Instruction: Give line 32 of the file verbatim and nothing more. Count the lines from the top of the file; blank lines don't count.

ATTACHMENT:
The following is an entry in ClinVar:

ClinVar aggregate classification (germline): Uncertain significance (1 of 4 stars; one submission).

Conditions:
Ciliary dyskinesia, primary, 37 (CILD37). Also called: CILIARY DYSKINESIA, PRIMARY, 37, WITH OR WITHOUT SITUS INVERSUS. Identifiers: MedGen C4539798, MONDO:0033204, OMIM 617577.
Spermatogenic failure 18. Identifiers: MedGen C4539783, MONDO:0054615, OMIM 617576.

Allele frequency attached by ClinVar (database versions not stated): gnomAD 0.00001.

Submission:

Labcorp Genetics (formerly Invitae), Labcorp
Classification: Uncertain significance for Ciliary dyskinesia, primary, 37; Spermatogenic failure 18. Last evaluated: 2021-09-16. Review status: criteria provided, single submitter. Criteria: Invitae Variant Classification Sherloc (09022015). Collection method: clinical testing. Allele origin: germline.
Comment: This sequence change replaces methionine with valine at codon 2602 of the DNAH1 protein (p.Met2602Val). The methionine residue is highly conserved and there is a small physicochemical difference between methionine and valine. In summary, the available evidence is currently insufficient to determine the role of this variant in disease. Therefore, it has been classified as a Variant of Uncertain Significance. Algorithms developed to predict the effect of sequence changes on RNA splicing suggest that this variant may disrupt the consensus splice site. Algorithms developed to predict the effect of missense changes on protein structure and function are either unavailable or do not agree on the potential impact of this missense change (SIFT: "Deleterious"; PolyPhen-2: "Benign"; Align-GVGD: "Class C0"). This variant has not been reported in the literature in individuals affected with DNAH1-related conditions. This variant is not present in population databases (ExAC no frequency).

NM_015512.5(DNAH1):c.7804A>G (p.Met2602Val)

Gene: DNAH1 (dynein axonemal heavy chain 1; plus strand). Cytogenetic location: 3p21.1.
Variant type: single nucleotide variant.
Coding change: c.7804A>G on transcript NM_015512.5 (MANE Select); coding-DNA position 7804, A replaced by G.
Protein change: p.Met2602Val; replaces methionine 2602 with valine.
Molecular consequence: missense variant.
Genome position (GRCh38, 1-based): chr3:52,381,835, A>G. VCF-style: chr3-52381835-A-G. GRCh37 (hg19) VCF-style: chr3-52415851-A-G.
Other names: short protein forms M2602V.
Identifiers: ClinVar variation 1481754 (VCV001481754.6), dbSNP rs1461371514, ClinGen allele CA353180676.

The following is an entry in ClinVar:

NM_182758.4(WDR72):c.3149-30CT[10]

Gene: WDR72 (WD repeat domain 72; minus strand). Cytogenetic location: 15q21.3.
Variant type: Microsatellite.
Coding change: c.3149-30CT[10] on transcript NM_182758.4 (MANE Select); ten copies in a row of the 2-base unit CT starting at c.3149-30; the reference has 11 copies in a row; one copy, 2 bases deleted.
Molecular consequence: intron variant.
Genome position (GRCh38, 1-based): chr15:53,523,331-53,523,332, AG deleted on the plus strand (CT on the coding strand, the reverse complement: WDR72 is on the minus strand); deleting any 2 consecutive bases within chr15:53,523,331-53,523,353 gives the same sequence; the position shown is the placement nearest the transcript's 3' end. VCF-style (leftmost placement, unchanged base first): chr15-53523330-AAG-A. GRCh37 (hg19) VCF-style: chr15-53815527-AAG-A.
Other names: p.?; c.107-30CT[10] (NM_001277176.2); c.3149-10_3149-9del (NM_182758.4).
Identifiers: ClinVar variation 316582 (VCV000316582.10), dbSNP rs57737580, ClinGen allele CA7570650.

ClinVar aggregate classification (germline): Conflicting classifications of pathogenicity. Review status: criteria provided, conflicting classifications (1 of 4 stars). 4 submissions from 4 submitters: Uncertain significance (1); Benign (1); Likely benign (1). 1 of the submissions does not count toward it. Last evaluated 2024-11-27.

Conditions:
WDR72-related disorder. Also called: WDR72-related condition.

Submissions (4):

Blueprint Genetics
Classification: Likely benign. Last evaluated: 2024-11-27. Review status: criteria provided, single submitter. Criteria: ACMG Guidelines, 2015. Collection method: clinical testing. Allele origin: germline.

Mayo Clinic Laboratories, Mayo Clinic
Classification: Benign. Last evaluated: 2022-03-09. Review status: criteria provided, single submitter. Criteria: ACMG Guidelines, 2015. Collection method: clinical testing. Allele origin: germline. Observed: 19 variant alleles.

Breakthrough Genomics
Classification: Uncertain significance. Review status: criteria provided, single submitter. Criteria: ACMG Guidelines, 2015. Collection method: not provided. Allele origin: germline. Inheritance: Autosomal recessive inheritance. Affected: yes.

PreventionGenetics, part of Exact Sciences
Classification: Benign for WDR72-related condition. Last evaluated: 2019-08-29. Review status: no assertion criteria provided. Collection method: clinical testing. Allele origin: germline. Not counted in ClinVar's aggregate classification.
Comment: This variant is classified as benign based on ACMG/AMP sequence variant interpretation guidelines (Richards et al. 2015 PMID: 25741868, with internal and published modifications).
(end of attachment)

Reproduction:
Submissions (4):